Income Tax Appellate Tribunal (ITAT), Bangalore: The coram of N.V. Vasudevan (Vice President) and Padmavathy S. (Accountant Member), considered the instant appeal, wherein, the issue that came to the forefront was when can a loss due to embezzlement, be allowed as a deduction during computation of income tax. It was held that the loss should be allowed as a deduction in the year in which the embezzlement was discovered.

Facts and Submissions: Relating to the Assessment Year 2011-12, the matter concerned a District Central Co-operative Bank [Assessee]. The assessee had been conducting the banking business governed by Karnataka State Co-operative Societies Act, 1959 and the rules and regulations of NABARD and RBI Guidelines for Banking activities. The assessee had debited an amount of Rs.7,50,99,000/- as provision for misappropriation in the P&L [profit and loss] account and computed income from business after such deduction.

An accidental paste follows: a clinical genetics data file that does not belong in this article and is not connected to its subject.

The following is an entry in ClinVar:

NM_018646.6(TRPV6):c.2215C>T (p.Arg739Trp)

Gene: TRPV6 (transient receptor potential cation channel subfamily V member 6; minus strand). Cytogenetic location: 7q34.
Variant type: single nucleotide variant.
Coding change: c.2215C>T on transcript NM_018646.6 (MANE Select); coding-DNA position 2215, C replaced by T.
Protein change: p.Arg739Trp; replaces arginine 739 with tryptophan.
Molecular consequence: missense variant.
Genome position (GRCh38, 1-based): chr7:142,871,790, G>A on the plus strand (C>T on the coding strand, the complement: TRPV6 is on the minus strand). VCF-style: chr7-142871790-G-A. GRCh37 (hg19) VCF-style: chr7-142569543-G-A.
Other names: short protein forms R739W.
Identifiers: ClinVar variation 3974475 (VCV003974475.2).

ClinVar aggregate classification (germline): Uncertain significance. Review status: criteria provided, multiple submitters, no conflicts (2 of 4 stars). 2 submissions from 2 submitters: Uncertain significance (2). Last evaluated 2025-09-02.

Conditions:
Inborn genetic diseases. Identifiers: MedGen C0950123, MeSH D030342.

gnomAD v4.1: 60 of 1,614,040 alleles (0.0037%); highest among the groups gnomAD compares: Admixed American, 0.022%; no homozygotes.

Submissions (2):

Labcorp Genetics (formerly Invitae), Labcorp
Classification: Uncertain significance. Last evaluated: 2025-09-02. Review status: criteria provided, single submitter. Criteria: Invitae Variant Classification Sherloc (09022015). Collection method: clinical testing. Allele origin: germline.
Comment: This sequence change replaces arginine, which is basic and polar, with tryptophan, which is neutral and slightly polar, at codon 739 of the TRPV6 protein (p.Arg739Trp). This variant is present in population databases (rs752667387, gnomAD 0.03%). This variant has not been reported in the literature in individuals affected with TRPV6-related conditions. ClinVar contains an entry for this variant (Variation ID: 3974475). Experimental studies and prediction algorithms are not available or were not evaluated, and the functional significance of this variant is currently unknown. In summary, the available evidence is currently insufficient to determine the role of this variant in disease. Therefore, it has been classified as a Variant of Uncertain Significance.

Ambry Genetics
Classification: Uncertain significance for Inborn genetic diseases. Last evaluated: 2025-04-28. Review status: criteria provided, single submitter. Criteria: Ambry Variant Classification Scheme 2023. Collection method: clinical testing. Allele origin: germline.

The assessee had reduced this amount from loans and advances in the balance sheet. It was explained by the assessee that the Co-op Department of Government of Karnataka conducted an enquiry on misappropriation in one of assessee’s branch at Honalli. The assessee submitted that a fraud occurred in the bank and was under enquiry by the Co-operative Societies Enquiry Office as per the provisions of S. 64 of Karnataka Co-operative Societies Act, 1959. It is very difficult to recover the amount misappropriated, as such a recovery depends upon the enquiry report as per the afore-mentioned provision.